FTX’s ‘Unsophisticated’ Leaders Blew Billions Of Customer Funds On ‘Spending Binge’ For Overpriced Assets, CEO Says

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Crypto exchange FTX mishandled billions of dollars of customer funds and went on a $5 billion “spending binge” in late 2021 and early 2022, acquiring firms for far more than they were worth, according to CEO John J. Ray III, who replaced founder Sam Bankman-Fried on Nov. 11 following a liquidity crisis that prompted the firm’s bankruptcy.

The exchange was “commingling,” or sharing, its clients’ assets with sister firm Alameda Research, a trading house founded by Sam Bankman Fried, which were in turn used by Alameda to make risky trades that “exposed customer funds to massive losses,” according to Ray’s written testimony to the House Financial Service Committee Monday. Bankman-Fried, who was scheduled to attend the committee’s Tuesday hearing remotely, was arrested Monday by Bahamian authorities on behalf of the U.S., pending an official extradition request, after the U.S. filed charges against him, and was sued by the Securities and Exchange Commission (SEC) Tuesday. (RELATED: Billionaire Dem Donor And Former Crypto CEO Sam Bankman-Fried Arrested In Bahamas)

“[N]ever in my career have I seen such an utter failure of corporate controls at every level of an organization, from the lack of financial statements to a complete failure of any internal controls or governance whatsoever,” wrote Ray. “Although our investigation is ongoing and detailed findings will have to await its conclusion, the FTX Group’s collapse appears to stem from the absolute concentration of control in the hands of a very small group of grossly inexperienced and unsophisticated individuals who failed to implement virtually any of the systems or controls that are necessary for a company that is entrusted with other people’s money or assets.”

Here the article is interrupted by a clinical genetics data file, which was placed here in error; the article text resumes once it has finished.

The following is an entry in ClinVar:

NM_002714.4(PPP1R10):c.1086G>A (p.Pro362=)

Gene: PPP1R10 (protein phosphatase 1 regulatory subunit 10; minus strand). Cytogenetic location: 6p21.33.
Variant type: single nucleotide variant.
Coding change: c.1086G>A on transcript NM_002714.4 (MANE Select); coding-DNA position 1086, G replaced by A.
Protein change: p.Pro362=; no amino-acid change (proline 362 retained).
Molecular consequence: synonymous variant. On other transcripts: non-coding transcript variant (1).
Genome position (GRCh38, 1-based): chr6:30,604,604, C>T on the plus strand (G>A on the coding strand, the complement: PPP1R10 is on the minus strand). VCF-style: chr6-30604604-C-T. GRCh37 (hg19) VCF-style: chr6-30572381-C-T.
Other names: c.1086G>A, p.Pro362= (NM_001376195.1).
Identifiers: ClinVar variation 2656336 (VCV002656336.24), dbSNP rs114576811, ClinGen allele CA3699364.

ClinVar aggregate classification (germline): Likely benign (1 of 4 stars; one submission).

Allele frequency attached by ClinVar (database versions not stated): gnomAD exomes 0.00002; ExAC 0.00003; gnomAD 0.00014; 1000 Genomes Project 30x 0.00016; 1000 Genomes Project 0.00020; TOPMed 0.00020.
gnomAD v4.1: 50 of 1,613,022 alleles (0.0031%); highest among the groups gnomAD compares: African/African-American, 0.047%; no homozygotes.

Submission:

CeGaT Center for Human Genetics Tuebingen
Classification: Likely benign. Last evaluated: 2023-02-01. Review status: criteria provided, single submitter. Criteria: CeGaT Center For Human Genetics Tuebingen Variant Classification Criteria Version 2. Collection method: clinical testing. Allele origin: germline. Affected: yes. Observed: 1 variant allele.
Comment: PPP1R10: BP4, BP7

Federal prosecutors have been investigating the company for months, alongside Bankman-Fried, in connection to money laundering, but the more-recent allegations of commingling and mishandling of customers’ assets prompted investigators to shift the focus of their investigation. Bankman-Fried is set to be charged with wire fraud, wire fraud conspiracy, securities fraud, securities fraud conspiracy and money laundering.

Bankman-Fried alleged on Dec. 1 that FTX US — the company’s U.S. branch  — was completely solvent, and that he was unsure why U.S. customers were no longer able to withdraw money from their accounts. Ray alleged that FTX US was not an independent entity from FTX’s international operations, making bankruptcy “necessary both to avoid a ‘run on the bank’ at FTX US and to allow our team the time to identify and protect its assets.”

In addition, Alameda engaged in risky trades on third party exchanges and FTX loaned more than $1 billion to various insiders within the company, according to Ray.

The company also failed to properly store security credentials with sufficient encryption, granted Alameda essentially unlimited borrowing of funds from FTX, failed to document roughly 500 transactions made with company assets and a complete lack of audited financial records, Ray alleged.

FTX did not respond to the Daily Caller News Foundation’s request for comment.

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